If you’re a fan of the possibility of 3-on-3 overtime in the NHL, pay close attention to the United States League this fall. The NHL will be.
The junior developmental loop is experimenting with the format during its pre-season contests; any games tied after regulation will go directly to five minutes of 3-on-3 play. Further, any game played during the USHL’s “Fall Classic” week (it began yesterday and runs through Sept. 20) will automatically go to 3-on-3 overtime regardless of the score.
Since the USHL is such a prolific producer of prospects – it had 35 players/alum selected in the 2014 NHL draft – big brother will indeed be watching.
This marks the second consecutive year the USHL has woven the 3-on-3 trial into its exhibition schedule. Last year, it employed the scaled-down OT and is hoping the increased sample size this year provides a more comprehensive picture.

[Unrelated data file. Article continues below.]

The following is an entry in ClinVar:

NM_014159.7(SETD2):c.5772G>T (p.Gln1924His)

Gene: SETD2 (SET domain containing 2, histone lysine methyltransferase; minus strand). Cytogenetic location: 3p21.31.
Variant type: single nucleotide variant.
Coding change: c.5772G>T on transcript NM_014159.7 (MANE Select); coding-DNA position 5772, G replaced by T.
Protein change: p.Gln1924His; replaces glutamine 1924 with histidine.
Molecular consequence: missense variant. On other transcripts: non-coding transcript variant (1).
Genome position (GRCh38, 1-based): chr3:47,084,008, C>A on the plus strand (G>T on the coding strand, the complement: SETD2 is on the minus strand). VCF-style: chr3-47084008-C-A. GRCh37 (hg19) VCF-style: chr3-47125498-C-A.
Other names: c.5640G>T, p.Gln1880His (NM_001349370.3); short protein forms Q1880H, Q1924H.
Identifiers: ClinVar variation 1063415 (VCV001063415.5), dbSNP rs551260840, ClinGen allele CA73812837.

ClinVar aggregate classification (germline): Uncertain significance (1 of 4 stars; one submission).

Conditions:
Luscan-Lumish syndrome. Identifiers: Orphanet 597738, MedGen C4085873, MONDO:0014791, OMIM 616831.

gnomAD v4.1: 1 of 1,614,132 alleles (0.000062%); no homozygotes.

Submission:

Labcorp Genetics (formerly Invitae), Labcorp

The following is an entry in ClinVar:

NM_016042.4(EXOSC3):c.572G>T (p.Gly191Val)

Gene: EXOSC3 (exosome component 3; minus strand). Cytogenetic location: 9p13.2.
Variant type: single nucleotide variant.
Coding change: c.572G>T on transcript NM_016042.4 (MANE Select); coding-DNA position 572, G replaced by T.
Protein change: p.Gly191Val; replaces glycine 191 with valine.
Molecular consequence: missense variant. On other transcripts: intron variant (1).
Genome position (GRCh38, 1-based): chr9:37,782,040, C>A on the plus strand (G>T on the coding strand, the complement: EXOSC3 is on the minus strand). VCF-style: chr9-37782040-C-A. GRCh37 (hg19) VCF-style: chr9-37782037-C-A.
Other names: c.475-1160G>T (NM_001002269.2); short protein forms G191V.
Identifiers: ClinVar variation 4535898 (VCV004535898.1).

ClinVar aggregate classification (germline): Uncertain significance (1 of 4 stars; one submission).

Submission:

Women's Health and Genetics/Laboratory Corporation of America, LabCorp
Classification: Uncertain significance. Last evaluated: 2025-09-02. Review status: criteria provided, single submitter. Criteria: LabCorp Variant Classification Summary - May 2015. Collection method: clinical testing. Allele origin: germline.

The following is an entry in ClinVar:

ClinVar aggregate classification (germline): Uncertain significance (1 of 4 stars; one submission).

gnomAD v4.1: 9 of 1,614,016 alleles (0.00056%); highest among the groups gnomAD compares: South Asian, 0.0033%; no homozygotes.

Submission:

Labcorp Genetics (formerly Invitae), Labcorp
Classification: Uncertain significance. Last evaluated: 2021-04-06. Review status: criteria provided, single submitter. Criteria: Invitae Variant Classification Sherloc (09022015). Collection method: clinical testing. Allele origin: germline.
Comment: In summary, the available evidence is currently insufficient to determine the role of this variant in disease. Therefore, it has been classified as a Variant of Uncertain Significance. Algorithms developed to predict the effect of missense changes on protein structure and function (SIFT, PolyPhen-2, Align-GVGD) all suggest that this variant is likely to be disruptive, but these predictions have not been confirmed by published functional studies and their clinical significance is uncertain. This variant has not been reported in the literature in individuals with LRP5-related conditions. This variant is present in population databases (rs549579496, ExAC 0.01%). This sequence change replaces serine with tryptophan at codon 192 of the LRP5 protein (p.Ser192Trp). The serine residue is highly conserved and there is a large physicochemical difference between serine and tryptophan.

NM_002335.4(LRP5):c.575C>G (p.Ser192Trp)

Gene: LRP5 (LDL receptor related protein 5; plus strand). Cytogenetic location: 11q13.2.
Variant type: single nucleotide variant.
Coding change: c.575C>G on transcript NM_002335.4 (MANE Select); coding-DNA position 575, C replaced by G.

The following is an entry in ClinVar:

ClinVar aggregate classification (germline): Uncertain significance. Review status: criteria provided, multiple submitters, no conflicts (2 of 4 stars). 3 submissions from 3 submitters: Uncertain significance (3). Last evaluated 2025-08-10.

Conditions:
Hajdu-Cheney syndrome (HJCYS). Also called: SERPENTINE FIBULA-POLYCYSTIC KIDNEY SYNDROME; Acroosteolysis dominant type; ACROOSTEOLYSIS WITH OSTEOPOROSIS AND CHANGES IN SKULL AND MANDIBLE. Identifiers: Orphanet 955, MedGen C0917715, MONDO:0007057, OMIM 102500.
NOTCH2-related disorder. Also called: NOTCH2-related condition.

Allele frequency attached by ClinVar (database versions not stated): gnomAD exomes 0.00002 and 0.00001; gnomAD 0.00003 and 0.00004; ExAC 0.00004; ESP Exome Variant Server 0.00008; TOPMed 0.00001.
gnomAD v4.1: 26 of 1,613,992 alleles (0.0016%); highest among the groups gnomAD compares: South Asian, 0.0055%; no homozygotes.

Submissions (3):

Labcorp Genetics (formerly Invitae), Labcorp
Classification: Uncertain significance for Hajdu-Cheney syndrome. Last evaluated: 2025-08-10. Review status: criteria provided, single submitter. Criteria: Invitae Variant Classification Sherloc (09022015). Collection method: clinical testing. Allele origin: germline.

The USHL’s decision comes a couple months after the American League announced it would also employ 3-on-3 overtime. Their format change sees the introduction of a seven-minute extra period that begins as 4-on-4, but morphs to 3-on-3 after four minutes.
But wait, there’s more. Shorthanded icings will not be permitted in the USHL’s pre-season. Teams killing penalties will be whistled for icings, with the ensuing faceoffs coming back to their defensive zone. They will be allowed line changes at the stoppages, however.
With the absence of a research and development camp this year at the big league level, the laboratories provided by loops such as the USHL and AHL take on greater significance. The USHL, for example, was the testing ground for hybrid icing, a rule it pioneered and put into effect in 2007. The NHL introduced it in 2013-14.
The possibility of 3-on-3 overtime in the NHL garnered significant attention at last March’s NHL GM meetings, as a way to potentially reduce the number of games that proceed to shootouts. Ultimately, there wasn’t enough of an appetite to take the next step. This pre-season in the USHL will provide another round of data to feed into the debate.
Last season, 14.5 per cent of NHL games ended with a shootout. It was the third highest total since the shootout was introduced in 2005 and the second time in three years it had topped 14 per cent. That compares to 11.8, 13.3, 12.7 and 12.9 in the first four years of the shootout.